Las Vegas Sun

March 23, 2019

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Supreme Court to hear arguments over governor’s e-mails

High court to decide whether to overturn judge that ruled in Gov. Jim Gibbon’s favor


Cathleen Allison / Nevada Appeal / File photo

Gov. Jim Gibbons demonstrates how he text messages with his thumbs in a meeting in summer 2008 with the Nevada press corps.

Sun Coverage

CARSON CITY – Gov. Jim Gibbons believes that traffic through his state-issued e-mail account is not public.

And he maintains that he should not be required to reveal a list of the names, dates and a brief subject of these e-mail messages.

But the Reno Newspapers says this traffic on the state-issue e-mail account is subject to the Nevada’s Open Records law.

The Nevada Supreme Court hears arguments Monday whether to overturn the decision of District Judge Todd Russell who sided with the governor.

Scott A. Glogovac, attorney for the Reno Gazette-Journal, says the decision by Judge Russell means “nothing needs to be provided to the citizen” and the ruling must be reversed.

In June 2008, Anjeanette Damon, the political reporter for the Gazette Journal, submitted a request to the governor’s office to make public the e-mail communications between Gibbons and 10 persons for the period before January and June in 2008.

Gibbons refused. And Damon then asked that a list be supplied of the names, dates and content of the e-mail messages. The governor’s office refused.

The newspaper filed suit. Judge Russell reviewed the 110 e-mail messages in his office. He said six could be released but the rest could not. And he rejected the request for the governor to provide the names, dates and a brief description of the content.

The request included messages between the governor and Kathy Karrasch, who accompanied Gibbons to the recent governors’ conference in Washington D.C. And the newspaper wanted to see the messages between Gibbons and Dawn Gibbons, who are being divorced.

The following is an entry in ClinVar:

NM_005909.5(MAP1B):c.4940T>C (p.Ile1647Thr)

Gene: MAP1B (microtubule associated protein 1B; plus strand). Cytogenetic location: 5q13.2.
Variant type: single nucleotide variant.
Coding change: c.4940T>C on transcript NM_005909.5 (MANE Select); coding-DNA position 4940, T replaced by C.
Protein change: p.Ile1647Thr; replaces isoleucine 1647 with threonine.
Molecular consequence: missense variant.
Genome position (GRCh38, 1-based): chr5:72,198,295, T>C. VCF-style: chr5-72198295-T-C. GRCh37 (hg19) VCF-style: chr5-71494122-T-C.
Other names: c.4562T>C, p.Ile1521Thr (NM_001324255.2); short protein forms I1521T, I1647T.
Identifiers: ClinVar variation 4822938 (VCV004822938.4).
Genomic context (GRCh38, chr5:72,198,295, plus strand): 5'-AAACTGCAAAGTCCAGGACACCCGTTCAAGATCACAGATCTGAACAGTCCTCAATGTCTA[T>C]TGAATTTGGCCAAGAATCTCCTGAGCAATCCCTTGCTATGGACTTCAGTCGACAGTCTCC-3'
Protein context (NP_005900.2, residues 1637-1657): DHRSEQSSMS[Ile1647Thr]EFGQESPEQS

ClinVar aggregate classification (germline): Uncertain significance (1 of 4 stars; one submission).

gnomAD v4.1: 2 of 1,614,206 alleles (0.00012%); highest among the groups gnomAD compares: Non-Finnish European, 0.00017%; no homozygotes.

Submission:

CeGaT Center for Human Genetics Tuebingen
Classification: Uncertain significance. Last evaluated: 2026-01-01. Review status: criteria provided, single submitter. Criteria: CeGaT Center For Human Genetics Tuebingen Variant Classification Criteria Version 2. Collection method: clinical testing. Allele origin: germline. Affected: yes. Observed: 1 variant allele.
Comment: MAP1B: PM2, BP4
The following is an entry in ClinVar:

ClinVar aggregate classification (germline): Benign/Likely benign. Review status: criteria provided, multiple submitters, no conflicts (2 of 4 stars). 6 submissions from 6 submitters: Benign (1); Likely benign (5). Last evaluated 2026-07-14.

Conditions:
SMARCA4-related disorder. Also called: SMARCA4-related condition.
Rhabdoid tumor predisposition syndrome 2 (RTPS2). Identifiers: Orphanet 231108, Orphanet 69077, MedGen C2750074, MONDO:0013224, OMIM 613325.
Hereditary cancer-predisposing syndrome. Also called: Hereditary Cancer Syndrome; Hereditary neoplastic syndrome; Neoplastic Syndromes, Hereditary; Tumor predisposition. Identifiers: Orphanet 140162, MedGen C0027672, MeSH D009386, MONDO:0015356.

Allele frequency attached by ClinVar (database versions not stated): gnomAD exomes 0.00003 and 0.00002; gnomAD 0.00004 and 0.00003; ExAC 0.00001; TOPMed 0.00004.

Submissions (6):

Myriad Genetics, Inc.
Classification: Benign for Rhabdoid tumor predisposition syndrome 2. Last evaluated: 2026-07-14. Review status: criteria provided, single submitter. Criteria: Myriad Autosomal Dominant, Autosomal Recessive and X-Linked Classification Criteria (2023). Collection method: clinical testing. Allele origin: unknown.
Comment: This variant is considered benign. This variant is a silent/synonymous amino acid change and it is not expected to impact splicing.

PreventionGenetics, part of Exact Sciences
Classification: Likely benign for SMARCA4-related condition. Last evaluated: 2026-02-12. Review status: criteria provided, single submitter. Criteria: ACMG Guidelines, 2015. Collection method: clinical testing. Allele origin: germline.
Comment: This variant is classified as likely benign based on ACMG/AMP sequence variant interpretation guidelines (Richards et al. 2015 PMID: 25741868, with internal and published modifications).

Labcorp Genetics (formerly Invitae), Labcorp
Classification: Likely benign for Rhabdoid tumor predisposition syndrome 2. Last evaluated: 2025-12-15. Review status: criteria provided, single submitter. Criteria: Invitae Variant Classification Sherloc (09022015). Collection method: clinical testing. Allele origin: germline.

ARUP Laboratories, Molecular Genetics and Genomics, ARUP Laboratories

James Spencer, chief of staff for the state Attorney General’s Office, is representing Gibbons and he says an e-mail kept on a state computer “which is personal or which does not facilitate public access to vital governmental activities is not a ‘public record’ within the meaning of the law.”

In his pre-hearing brief, Spencer the “Public Records Act only applies to public records. Materials that are personal in nature, or that do not concern the public business are not subject to a public records request.”

But Scott Glogovac, the attorney representing the newspaper, says it was wrongfully denied a chance to sit in with the judge in examining whether these messages were confidential or privileged.

Glogovac says, “Due process in a public records lawsuit must be afforded to the citizen who filed the action, such that the citizen can submit meaningful arguments to the court regarding the accessibility of the records in question.”

The citizen, says Glogovac, must be provided a log of the messages to determine if the trafficking has been properly denied by the judge.

He argues it was “clear error” for Judge Russell to rule the e-mails were confidential.

Glogovac is asking the Supreme Court to send the case back to Judge Russell and ordering the judge to provide the newspaper with an index of the e-mail traffic.

Besides asking for the e-mail messages involving Karrasch and Dawn Gibbons, the newspaper requested any message traffic between the governor and Leslie Durant, Warren Trepp, Howard Weiss, Joe Martin, Perry DiLoreto, Diane Cornwall and Mike Dayton.

The governor’s office says there were no e-mail communications with Karrasch, Durant, Trepp, Weiss and Joe Martin. But the newspaper has no way of verifying that since it cannot get a log of the e-mail trafficking.

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